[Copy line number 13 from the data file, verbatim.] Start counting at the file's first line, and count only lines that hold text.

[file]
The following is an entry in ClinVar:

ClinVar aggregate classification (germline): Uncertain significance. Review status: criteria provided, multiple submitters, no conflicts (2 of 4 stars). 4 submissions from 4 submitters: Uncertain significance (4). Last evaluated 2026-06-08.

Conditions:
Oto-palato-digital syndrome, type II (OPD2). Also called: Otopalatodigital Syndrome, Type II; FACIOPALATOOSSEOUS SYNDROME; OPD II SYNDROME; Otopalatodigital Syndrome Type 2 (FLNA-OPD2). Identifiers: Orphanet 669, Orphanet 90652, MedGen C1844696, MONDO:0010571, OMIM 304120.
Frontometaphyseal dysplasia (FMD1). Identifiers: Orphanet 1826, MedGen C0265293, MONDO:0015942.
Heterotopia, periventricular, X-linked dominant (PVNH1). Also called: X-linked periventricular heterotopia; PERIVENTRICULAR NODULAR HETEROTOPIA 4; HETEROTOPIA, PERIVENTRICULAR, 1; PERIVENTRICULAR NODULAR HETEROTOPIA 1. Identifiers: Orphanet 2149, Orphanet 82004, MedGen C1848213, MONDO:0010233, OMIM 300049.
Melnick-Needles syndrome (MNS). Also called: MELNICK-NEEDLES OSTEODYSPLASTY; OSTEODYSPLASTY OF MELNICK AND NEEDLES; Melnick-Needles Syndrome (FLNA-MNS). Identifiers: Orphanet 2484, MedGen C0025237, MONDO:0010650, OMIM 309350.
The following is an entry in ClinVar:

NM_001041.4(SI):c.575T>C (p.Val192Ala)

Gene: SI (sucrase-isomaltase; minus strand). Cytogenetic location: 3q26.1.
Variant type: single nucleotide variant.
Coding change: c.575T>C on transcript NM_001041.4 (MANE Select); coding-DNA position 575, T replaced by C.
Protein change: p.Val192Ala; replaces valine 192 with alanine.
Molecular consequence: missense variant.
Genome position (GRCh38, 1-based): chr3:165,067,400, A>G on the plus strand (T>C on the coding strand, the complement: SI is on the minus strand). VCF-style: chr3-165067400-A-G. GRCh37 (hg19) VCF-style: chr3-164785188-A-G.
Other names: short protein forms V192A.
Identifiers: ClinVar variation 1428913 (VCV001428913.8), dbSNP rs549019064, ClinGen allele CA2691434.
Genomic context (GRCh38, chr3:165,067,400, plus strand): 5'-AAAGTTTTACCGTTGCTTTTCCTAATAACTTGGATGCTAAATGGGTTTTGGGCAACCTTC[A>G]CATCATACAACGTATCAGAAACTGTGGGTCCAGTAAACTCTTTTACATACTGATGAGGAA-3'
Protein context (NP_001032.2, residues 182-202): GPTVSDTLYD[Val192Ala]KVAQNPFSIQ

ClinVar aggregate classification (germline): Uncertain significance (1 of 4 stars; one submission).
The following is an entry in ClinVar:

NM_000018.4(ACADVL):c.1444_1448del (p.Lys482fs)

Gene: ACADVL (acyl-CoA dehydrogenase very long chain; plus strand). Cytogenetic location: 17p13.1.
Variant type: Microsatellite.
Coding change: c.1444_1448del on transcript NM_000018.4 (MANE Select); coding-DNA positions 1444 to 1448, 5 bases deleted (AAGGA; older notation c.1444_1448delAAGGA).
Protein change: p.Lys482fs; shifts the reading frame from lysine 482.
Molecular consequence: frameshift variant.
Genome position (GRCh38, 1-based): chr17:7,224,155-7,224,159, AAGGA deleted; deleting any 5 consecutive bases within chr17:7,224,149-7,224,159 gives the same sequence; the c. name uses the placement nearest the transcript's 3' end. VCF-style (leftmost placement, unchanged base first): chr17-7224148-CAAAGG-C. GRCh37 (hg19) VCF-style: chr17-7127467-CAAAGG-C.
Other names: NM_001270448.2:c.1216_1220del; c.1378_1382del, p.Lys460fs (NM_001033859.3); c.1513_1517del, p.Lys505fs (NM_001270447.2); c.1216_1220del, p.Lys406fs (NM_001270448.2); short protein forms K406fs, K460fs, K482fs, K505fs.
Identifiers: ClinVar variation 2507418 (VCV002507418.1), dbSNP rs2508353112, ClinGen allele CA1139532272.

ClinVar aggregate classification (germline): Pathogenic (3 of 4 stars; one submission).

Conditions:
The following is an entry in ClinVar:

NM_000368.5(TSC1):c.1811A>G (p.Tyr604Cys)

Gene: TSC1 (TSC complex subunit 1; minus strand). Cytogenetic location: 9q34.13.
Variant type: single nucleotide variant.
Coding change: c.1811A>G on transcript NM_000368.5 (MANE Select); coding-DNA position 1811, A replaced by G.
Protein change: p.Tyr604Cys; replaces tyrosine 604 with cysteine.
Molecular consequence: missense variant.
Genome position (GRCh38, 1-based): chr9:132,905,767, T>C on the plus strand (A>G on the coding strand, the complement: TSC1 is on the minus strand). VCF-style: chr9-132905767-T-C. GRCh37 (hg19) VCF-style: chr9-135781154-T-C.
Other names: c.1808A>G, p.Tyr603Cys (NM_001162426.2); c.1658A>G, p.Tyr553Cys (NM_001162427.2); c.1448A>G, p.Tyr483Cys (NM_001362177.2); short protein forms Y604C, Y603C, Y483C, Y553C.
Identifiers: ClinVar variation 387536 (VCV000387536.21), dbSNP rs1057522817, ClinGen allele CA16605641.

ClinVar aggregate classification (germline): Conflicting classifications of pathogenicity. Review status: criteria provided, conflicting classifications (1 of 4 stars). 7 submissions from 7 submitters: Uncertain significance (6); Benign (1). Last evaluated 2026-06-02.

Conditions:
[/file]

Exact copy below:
Protein change: p.Val192Ala; replaces valine 192 with alanine.